4. David Card & John E. DiNardo, 2002. "Skill Biased Technological Change and Rising Wage Inequality: Some Problems and Puzzles," NBER Working Papers 8769, National Bureau of Economic Research, Inc.
    5. Katz, L.F. & Krueger, A.B., 1992. "The Effect of the Minimum Wage on the Fast Food Industry," Harvard Institute of Economic Research Working Papers 1584, Harvard - Institute of Economic Research.
    6. Mark D. Brenner, 2004. "The Economic Impact of Living Wage Ordinances," Working Papers wp80, Political Economy Research Institute, University of Massachusetts at Amherst.
    7. Peter Gottschalk, 1997. "Inequality, Income Growth, and Mobility: The Basic Facts," Journal of Economic Perspectives, American Economic Association, vol. 11(2), pages 21-40, Spring.
    8. Chiswick, Barry R, 1991. "Speaking, Reading, and Earnings among Low-Skilled Immigrants," Journal of Labor Economics, University of Chicago Press, vol. 9(2), pages 149-70, April.
    9. Machin, Stephen, 1997. "The decline of labour market institutions and the rise in wage inequality in Britain," European Economic Review, Elsevier, vol. 41(3-5), pages 647-657, April.
    10. Hungerford, Thomas L, 1993. "U.S. Income Mobility in the Seventies and Eighties," Review of Income and Wealth, International Association for Research in Income and Wealth, vol. 39(4), pages 403-17, December.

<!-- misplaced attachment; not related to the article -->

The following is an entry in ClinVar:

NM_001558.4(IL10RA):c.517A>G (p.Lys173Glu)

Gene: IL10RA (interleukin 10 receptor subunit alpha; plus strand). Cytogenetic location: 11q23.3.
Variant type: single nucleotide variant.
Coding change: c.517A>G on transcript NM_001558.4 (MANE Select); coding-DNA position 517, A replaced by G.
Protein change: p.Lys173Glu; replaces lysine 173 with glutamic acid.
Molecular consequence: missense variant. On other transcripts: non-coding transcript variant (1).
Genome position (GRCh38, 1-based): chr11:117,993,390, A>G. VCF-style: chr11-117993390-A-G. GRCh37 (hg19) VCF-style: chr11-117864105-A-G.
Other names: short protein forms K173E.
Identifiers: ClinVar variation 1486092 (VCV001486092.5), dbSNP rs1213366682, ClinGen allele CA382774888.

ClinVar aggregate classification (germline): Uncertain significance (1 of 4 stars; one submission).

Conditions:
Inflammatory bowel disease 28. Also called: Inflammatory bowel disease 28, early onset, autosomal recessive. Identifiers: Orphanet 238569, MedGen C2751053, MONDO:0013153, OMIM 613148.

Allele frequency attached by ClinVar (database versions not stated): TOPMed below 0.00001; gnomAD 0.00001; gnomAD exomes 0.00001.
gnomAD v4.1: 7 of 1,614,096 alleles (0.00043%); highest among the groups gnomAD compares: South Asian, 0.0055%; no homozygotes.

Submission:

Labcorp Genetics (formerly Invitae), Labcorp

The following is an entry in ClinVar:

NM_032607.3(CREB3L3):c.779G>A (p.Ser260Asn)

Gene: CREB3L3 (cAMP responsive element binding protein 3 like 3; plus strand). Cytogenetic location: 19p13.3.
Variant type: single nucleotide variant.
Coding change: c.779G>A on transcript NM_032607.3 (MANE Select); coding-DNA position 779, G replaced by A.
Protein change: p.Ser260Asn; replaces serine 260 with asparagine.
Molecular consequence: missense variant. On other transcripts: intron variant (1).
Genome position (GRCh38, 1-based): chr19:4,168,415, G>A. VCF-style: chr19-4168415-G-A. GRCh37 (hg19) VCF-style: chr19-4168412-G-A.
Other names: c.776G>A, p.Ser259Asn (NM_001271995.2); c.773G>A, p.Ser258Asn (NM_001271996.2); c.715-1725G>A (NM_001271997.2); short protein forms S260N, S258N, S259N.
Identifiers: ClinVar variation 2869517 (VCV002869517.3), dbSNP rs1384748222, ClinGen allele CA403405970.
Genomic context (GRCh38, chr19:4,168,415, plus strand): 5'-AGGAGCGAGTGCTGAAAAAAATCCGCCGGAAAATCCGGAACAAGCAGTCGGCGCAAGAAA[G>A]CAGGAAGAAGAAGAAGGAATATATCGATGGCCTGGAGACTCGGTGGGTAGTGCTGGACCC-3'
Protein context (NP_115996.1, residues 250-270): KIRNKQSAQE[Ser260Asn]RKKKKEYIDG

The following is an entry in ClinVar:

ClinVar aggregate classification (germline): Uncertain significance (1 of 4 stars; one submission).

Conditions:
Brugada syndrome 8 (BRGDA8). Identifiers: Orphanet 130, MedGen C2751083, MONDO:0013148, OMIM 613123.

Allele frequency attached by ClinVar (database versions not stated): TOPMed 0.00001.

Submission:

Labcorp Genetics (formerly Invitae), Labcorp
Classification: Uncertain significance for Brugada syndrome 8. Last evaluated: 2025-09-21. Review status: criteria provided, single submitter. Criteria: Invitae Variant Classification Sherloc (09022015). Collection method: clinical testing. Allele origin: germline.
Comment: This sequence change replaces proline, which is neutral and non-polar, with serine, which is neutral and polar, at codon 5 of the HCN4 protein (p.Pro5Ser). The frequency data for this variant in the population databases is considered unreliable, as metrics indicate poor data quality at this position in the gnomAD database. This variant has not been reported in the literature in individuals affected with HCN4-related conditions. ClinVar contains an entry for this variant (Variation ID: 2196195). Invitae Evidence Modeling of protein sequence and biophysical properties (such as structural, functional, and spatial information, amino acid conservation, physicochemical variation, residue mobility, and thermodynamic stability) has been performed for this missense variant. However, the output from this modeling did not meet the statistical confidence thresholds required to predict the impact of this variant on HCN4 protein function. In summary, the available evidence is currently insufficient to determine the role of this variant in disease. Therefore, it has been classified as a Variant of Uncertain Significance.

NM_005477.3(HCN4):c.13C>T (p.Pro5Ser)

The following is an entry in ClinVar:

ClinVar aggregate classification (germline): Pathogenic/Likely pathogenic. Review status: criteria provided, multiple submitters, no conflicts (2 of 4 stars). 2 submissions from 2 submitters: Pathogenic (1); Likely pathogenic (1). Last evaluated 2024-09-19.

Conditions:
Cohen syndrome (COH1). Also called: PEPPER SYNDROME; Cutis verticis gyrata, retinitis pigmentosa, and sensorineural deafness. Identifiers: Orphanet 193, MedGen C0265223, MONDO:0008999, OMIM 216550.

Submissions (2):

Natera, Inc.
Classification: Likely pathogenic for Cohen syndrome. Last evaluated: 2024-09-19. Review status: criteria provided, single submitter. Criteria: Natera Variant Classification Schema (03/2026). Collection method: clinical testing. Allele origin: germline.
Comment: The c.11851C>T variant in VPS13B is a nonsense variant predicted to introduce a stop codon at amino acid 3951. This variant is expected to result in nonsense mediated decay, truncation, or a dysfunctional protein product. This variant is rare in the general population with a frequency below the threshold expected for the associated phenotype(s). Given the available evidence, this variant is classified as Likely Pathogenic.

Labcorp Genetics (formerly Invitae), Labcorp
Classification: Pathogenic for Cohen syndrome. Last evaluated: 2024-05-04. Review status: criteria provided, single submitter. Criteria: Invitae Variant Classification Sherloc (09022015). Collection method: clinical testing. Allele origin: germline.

Full references (including those not matched with items on IDEAS)

    Citations

    Citations are extracted by the CitEc Project, subscribe to its RSS feed for this item.
    as in new window

    Cited by:
    1. Levin-Waldman, Oren M., 2009. "Urban path dependency theory and the living wage: Were cities that passed ordinances destined to do so?," Journal of Behavioral and Experimental Economics (formerly The Journal of Socio-Economics), Elsevier, vol. 38(4), pages 672-683, August.
    2. Suzanne Clain, 2012. "Explaining the Passage of Living Wage Legislation in the U.S," Atlantic Economic Journal, International Atlantic Economic Society, vol. 40(3), pages 315-327, September.

    Lists

    This item is not listed on Wikipedia, on a reading list or among the top items on IDEAS.

    Statistics

    Access and download statistics

    Corrections

    When requesting a correction, please mention this item's handle: RePEc:eee:soceco:v:37:y:2008:i:6:p:2201-2213. See general information about how to correct material in RePEc.

    For technical questions regarding this item, or to correct its authors, title, abstract, bibliographic or download information, contact: (Zhang, Lei).

    If you have authored this item and are not yet registered with RePEc, we encourage you to do it here. This allows to link your profile to this item. It also allows you to accept potential citations to this item that we are uncertain about.

    If references are entirely missing, you can add them using this form.

    If the full references list an item that is present in RePEc, but the system did not link to it, you can help with this form.

    If you know of missing items citing this one, you can help us creating those links by adding the relevant references in the same way as above, for each refering item. If you are a registered author of this item, you may also want to check the "citations" tab in your profile, as there may be some citations waiting for confirmation.

    Please note that corrections may take a couple of weeks to filter through the various RePEc services.